Research ArticleCell Biology

TGF-β–induced epithelial-to-mesenchymal transition proceeds through stepwise activation of multiple feedback loops

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Science Signaling  30 Sep 2014:
Vol. 7, Issue 345, pp. ra91
DOI: 10.1126/scisignal.2005304

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Stepping Through the Transitions in Cell State

Cells can change their functional and morphological characteristics in response to changes in the environment. Epithelial cells can exhibit a type of plasticity called epithelial-to-mesenchymal transition (EMT), in which they transform from cells with tight contacts to neighboring cells and function as a barrier into motile cells that are not connected to their neighbors. This process is important during physiological processes, such as wound healing, and can also contribute to metastatic progression of cancer. Zhang et al. performed population and single-cell analysis of changes in the abundance of core regulators of EMT in a mammary epithelial cell line culture to test theoretical models by which EMT could occur. Their analysis confirmed that two sequential feedback loops, involving transcription factors and microRNAs, function as two cascading switches to control the discrete steps in EMT and identified the first step in this two-step process as the only readily reversible one for these cells.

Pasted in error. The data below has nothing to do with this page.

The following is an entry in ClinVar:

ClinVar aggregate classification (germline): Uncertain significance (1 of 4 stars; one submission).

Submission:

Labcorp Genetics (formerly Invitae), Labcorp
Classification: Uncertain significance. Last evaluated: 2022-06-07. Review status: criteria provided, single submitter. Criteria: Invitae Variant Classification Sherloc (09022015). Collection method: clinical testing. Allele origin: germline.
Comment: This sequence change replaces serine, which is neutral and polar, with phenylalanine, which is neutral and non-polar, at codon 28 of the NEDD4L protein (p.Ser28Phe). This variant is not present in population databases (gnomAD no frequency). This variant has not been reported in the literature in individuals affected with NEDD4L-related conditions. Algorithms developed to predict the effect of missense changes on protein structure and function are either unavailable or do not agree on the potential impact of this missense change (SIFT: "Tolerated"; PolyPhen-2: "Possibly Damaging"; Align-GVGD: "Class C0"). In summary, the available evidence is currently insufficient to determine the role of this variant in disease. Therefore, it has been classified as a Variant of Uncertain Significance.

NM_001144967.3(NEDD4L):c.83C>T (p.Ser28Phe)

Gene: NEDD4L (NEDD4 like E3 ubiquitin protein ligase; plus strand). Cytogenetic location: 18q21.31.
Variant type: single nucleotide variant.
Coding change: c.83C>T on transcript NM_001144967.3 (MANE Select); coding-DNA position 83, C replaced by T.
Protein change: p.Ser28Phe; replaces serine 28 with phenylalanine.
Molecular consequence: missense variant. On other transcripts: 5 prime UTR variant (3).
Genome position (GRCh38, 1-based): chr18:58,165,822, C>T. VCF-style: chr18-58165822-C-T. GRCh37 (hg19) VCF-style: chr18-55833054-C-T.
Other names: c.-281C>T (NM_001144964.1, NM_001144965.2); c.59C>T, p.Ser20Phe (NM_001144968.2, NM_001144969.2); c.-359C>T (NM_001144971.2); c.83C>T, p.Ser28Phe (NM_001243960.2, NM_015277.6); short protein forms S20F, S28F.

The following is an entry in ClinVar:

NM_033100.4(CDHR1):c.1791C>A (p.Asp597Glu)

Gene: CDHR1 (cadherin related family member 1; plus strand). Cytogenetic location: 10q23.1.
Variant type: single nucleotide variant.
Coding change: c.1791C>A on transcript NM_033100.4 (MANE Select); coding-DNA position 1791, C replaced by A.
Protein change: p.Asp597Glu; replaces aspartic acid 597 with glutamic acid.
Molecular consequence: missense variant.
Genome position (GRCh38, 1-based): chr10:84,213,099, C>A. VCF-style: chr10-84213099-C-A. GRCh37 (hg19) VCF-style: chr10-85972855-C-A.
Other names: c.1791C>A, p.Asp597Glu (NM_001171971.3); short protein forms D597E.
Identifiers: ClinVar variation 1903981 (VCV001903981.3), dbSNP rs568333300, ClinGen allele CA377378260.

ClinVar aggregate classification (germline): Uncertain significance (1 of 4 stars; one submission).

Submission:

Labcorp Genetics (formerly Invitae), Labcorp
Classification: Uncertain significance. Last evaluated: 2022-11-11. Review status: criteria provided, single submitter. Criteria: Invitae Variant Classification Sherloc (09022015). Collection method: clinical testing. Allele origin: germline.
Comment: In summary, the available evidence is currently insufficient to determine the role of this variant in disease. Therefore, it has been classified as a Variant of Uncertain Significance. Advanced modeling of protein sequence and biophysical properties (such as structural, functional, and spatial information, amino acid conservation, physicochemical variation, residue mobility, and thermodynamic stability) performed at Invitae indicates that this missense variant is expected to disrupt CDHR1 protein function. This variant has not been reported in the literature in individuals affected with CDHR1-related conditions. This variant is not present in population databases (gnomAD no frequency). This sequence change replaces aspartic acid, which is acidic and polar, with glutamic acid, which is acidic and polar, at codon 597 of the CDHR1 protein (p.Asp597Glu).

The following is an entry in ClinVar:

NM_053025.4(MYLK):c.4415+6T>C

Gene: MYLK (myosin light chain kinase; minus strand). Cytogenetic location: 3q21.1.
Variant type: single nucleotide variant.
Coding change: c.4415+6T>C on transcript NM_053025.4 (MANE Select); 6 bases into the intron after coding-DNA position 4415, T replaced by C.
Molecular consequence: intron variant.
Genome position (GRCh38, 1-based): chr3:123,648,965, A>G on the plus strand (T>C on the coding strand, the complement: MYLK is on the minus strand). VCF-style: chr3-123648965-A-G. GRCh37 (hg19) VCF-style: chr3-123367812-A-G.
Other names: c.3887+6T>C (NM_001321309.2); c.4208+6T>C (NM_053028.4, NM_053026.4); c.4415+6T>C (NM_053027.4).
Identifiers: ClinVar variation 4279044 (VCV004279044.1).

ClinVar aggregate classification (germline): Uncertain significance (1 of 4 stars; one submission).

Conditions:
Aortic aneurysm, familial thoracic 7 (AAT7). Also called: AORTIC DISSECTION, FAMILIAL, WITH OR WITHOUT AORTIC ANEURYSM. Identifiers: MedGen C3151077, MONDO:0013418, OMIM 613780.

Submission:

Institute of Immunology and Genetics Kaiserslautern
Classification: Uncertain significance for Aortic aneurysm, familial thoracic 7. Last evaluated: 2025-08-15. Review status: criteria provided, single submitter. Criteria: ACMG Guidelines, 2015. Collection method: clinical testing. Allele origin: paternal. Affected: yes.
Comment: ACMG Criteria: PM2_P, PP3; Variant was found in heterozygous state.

The process of epithelial-to-mesenchymal transition (EMT) is an essential type of cellular plasticity associated with a change from epithelial cells that function as a barrier consisting of a sheet of tightly connected cells to cells with properties of mesenchyme that are not attached to their neighbors and are highly motile. This phenotypic change occurs during development and also contributes to pathological processes, such as cancer progression. The molecular mechanisms controlling the switch between the fully epithelial and fully mesenchymal phenotypes and cells that have characteristics of both (partial EMT) are controversial, and multiple theoretical models have been proposed. To test these theoretical models, we systematically measured the changes in the abundance of proteins, mRNAs, and microRNAs (miRNAs) that represent the core regulators of EMT induced by transforming growth factor–β1 (TGF-β1) in the human breast epithelial cell line MCF10A at the population and single-cell levels. We provide experimental confirmation for a model of cascading switches in phenotypes associated with TGF-β1–induced EMT of MCF10A cells that involves two double-negative feedback loops: one between the transcription factor SNAIL1 and the miR-34 family and another between the transcription factor ZEB1 and the miR-200 family. Furthermore, our data showed that whereas the transition from epithelial to partial EMT was reversible for MCF10A cells, the transition from partial EMT to mesenchymal was mostly irreversible at high concentrations of TGF-β1.

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